Post speed-pitching. Pre debate about where the tent door must face (This is why we haven’t seriously considered buying a house yet.).

In that solitude, my adventure flame was reignited. This flame died for the nth time months ago, which coincided with that burnt-out after effect only a round-the-world trip with a toddler could induce. With a sudden surge of renewed energy, I hiked with ease the last few meters of gradual ascent to Camp 2, where Marky and the hubby were already pitching tents. Or at least, trying to. Both required extra hands, non-frozen ones, dexterous enough to work them poles and pegs.

Breaking dawn.

Those hands arrived almost half an hour after. And our overnight climber’s commune was setup in just fifteen minutes. Before the rain poured, we were able to quickly cook dinner. Dinner at 3:00 PM. “Lights out” (More aptly called “when brains conked”) followed at 4. The dreaded, infamous frigorific climate enveloped the camp just before twilight.

En route to Mt. Pulag’s highest peak.

At 2:30 AM the next day, one by one we emerged from our respective tents. Every step was a battle. I couldn’t feel my fingers. I couldn’t feel my nose. Despite all that, hubby’s jeans still made me chuckle. And everyone’s Mother’s Day greeting left a smile on my numb face (Was I really smiling?). After a light brekkie, we hiked the final one-hour leg to the peak. One hour of trudging on mud and in near-total darkness. Halfway the trek, Erick played the most awesome scoring for that morn, Lovely Day. “Then I look at you (Mt. Pulag), and the world’s alright with me. Just one look at you and I know it’s gonna be a lovely day…”, that is of course until we did the equally challenging descent.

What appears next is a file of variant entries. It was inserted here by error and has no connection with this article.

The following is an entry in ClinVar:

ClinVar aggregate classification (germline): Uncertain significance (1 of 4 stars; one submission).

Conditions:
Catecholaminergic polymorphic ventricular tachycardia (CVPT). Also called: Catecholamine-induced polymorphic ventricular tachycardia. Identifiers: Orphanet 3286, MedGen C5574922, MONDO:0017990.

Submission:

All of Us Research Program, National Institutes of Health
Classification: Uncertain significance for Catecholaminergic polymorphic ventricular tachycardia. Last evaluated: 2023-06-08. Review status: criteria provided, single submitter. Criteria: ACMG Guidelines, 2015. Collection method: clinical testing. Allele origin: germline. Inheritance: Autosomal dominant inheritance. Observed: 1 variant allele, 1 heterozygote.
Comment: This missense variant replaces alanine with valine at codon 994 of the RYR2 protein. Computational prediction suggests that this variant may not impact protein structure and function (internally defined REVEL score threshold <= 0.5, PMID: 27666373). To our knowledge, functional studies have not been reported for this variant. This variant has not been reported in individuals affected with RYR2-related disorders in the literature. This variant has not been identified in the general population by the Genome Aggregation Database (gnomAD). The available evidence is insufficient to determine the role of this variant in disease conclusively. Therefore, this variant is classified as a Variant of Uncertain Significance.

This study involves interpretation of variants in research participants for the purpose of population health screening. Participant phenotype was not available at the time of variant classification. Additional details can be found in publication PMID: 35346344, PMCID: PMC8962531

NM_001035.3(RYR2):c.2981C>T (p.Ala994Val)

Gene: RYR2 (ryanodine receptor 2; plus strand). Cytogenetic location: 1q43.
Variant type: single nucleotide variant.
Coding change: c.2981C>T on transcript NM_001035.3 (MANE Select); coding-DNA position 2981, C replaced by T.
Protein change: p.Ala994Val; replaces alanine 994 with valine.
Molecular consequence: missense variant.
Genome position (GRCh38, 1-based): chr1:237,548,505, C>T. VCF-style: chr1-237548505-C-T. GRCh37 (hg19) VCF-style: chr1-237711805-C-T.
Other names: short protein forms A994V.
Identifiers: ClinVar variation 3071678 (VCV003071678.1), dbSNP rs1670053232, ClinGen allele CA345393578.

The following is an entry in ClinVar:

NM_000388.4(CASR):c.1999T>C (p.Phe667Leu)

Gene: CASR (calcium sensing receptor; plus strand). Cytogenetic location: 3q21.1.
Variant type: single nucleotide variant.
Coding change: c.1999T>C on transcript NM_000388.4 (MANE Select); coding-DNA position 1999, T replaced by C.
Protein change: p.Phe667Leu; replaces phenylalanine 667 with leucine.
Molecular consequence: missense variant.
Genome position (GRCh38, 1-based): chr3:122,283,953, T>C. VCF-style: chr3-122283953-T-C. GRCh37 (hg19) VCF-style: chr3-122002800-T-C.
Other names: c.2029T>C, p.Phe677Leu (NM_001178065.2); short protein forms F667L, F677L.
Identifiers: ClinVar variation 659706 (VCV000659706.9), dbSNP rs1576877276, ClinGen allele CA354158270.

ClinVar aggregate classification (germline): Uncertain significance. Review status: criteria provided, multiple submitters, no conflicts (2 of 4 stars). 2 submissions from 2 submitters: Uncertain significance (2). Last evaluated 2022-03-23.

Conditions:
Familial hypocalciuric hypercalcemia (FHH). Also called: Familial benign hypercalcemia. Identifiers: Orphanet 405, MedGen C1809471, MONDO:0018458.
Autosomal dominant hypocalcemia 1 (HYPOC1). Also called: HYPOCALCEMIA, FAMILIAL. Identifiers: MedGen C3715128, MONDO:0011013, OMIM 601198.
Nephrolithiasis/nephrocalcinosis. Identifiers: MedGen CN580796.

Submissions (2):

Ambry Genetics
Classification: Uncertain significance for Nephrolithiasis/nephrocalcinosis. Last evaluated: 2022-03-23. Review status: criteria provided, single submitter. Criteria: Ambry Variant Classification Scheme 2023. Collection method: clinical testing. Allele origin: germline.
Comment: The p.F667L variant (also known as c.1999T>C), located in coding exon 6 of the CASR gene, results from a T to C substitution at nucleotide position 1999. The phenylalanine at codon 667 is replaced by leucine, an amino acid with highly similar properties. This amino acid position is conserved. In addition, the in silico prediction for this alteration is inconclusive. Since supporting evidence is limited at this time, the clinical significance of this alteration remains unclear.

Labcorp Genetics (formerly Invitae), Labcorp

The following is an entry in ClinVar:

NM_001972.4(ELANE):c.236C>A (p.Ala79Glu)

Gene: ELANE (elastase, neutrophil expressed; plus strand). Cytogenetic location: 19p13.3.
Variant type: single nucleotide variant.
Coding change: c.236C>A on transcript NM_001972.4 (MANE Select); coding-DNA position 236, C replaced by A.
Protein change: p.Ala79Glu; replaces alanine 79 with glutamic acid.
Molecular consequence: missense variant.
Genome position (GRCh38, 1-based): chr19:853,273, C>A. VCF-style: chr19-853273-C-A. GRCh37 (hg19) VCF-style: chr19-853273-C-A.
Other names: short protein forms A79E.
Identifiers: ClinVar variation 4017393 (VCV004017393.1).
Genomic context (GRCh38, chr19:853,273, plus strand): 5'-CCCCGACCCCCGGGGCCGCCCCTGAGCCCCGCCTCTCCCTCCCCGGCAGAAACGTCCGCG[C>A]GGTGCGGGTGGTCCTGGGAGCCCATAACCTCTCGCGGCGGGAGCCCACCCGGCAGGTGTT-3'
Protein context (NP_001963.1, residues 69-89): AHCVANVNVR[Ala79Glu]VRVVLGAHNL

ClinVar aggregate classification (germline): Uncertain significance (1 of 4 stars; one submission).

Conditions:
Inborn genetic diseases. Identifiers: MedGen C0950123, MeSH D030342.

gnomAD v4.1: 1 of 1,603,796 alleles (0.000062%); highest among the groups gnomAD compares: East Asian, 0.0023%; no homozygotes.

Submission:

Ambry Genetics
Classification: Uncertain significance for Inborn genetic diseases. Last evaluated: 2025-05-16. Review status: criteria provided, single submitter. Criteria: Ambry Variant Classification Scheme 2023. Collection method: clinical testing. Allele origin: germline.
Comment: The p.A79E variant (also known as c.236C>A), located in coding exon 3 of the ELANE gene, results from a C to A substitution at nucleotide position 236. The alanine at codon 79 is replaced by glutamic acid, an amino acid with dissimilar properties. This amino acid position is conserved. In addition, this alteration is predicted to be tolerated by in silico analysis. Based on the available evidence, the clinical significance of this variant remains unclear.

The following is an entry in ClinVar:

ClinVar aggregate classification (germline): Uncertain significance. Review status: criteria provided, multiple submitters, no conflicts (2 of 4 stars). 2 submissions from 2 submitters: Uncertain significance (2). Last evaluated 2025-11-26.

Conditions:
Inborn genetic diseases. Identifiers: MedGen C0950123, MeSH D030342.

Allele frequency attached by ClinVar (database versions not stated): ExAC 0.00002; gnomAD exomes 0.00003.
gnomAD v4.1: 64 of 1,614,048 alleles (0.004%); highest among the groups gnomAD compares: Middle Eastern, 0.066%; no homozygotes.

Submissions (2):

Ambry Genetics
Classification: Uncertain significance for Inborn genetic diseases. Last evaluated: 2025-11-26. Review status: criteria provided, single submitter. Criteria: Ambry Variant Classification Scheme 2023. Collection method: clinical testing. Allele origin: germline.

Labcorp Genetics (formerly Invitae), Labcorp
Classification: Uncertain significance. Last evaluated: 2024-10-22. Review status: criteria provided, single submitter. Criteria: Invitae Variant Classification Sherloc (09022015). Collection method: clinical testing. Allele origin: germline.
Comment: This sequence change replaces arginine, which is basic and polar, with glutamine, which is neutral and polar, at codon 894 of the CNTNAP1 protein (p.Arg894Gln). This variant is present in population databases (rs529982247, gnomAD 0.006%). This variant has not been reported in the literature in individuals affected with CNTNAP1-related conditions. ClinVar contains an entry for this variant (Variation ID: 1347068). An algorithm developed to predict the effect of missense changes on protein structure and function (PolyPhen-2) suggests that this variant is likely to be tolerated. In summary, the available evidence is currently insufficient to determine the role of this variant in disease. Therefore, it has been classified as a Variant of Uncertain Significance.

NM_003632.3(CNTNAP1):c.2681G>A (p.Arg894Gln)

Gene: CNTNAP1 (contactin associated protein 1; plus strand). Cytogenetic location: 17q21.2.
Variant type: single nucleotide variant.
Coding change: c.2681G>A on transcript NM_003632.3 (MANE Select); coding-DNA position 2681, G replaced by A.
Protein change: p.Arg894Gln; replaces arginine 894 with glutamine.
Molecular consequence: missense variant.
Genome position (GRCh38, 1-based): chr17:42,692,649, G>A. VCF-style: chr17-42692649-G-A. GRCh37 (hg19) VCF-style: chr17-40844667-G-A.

This backpacker mum still got it, we survived Mt. Pulag!

Atop Mt. Pulag’s Peak 1 I held the hubby’s hand. Throughout the trip, it was the time I felt most thrilled that he’s with us. My second Mother’s Day was even more insane than the first one that involved caressing a Burmese Python. This mum’s definitely not the kind who hits the spa on special occasion (Unless someone else pays for it. And my hubby’s not the type who does.). I still got that oomph. Why did I ever doubt myself?

I am but a speck.

Though the sea of clouds was a no show, I remained a happy camper. Summitting Luzon’s highest peak in itself is a feat I will proudly share with our daughter Luna in the future (With priceless photos of her baba hiking in jeans to back up my story). On the way back to our camp, Luna’s giggles echoed in my head (A.K.A. becoming delusional.). I couldn’t wait to be reunited with her in Baguio later that day. Ugh, I’m such a mum.


This page was viewed times.